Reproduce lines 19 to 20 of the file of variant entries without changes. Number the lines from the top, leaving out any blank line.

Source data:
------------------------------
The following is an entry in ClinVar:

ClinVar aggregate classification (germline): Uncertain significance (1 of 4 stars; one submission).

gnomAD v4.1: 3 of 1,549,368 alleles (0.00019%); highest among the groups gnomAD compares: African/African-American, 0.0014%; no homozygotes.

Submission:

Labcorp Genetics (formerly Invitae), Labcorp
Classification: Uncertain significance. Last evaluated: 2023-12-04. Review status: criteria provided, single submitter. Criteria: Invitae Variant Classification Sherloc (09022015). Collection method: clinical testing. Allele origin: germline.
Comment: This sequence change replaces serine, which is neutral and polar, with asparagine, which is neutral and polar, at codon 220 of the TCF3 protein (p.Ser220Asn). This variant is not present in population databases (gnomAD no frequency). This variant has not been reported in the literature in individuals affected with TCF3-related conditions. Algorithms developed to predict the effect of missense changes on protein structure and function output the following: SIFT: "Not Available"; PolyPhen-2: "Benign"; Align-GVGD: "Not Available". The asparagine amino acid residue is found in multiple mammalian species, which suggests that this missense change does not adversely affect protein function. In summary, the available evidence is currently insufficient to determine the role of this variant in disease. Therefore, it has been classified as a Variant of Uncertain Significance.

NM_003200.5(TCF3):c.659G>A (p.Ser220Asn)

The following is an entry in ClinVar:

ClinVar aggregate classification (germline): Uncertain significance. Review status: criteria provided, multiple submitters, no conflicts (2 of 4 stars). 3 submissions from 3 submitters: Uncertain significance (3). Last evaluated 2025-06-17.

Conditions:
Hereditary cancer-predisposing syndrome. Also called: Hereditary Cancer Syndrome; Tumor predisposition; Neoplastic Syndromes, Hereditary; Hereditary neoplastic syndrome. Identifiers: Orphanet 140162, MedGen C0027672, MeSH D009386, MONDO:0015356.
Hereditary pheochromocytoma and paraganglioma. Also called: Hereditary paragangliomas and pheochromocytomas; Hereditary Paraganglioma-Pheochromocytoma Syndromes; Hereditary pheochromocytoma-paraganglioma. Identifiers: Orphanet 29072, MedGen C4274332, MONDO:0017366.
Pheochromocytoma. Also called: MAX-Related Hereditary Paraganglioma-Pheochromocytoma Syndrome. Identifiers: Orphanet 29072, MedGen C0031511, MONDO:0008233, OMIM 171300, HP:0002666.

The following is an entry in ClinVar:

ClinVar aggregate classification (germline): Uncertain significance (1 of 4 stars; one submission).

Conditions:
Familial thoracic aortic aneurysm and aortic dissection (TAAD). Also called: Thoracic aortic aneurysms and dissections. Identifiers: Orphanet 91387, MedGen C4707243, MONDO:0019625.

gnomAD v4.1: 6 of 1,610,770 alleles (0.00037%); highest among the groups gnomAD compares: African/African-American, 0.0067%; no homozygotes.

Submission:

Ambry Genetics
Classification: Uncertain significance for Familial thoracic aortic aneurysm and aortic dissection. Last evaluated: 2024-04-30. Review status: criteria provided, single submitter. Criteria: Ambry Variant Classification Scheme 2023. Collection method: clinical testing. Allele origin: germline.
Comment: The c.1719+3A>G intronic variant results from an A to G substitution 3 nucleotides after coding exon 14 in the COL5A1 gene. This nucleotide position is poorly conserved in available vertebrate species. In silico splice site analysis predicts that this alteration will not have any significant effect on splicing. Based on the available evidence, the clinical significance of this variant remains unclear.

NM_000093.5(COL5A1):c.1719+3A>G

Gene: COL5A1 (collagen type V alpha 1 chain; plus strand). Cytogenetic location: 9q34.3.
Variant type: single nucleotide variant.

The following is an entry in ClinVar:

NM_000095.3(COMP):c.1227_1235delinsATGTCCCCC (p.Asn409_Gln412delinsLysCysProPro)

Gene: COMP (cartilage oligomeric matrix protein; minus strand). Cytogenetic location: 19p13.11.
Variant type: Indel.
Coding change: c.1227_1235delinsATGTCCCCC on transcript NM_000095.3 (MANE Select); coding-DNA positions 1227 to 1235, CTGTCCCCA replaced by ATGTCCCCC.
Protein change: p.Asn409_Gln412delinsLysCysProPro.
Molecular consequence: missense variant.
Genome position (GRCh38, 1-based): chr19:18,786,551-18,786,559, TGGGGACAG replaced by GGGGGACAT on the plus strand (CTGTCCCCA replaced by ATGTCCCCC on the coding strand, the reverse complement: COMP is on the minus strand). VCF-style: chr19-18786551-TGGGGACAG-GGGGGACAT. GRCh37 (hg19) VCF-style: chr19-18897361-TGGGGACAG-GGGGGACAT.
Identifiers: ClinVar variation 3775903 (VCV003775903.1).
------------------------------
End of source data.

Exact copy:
gnomAD v4.1: 6 of 1,610,770 alleles (0.00037%); highest among the groups gnomAD compares: African/African-American, 0.0067%; no homozygotes.

Submission: